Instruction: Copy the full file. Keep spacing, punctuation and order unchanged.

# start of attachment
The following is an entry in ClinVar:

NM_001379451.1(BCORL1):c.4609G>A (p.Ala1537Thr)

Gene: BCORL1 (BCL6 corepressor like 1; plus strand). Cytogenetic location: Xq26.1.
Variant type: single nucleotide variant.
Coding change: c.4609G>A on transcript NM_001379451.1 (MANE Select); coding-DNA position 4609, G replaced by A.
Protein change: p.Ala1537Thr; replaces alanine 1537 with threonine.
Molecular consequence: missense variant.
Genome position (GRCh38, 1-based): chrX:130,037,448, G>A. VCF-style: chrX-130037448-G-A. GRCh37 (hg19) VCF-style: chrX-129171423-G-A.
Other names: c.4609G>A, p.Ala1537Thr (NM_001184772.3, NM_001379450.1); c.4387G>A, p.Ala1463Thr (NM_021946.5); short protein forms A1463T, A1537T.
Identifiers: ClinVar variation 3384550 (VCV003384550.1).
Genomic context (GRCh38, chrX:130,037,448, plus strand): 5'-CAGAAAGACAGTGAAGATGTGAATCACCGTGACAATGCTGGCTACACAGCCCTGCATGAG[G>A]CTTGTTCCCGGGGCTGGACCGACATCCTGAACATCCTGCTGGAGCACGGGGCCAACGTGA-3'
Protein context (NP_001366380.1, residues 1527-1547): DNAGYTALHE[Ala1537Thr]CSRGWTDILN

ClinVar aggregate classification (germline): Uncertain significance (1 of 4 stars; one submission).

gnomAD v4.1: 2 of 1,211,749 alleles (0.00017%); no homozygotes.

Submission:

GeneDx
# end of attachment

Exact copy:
The following is an entry in ClinVar:

NM_001379451.1(BCORL1):c.4609G>A (p.Ala1537Thr)

Gene: BCORL1 (BCL6 corepressor like 1; plus strand). Cytogenetic location: Xq26.1.
Variant type: single nucleotide variant.
Coding change: c.4609G>A on transcript NM_001379451.1 (MANE Select); coding-DNA position 4609, G replaced by A.
Protein change: p.Ala1537Thr; replaces alanine 1537 with threonine.
Molecular consequence: missense variant.
Genome position (GRCh38, 1-based): chrX:130,037,448, G>A. VCF-style: chrX-130037448-G-A. GRCh37 (hg19) VCF-style: chrX-129171423-G-A.
Other names: c.4609G>A, p.Ala1537Thr (NM_001184772.3, NM_001379450.1); c.4387G>A, p.Ala1463Thr (NM_021946.5); short protein forms A1463T, A1537T.
Identifiers: ClinVar variation 3384550 (VCV003384550.1).
Genomic context (GRCh38, chrX:130,037,448, plus strand): 5'-CAGAAAGACAGTGAAGATGTGAATCACCGTGACAATGCTGGCTACACAGCCCTGCATGAG[G>A]CTTGTTCCCGGGGCTGGACCGACATCCTGAACATCCTGCTGGAGCACGGGGCCAACGTGA-3'
Protein context (NP_001366380.1, residues 1527-1547): DNAGYTALHE[Ala1537Thr]CSRGWTDILN

ClinVar aggregate classification (germline): Uncertain significance (1 of 4 stars; one submission).

gnomAD v4.1: 2 of 1,211,749 alleles (0.00017%); no homozygotes.

Submission:

GeneDx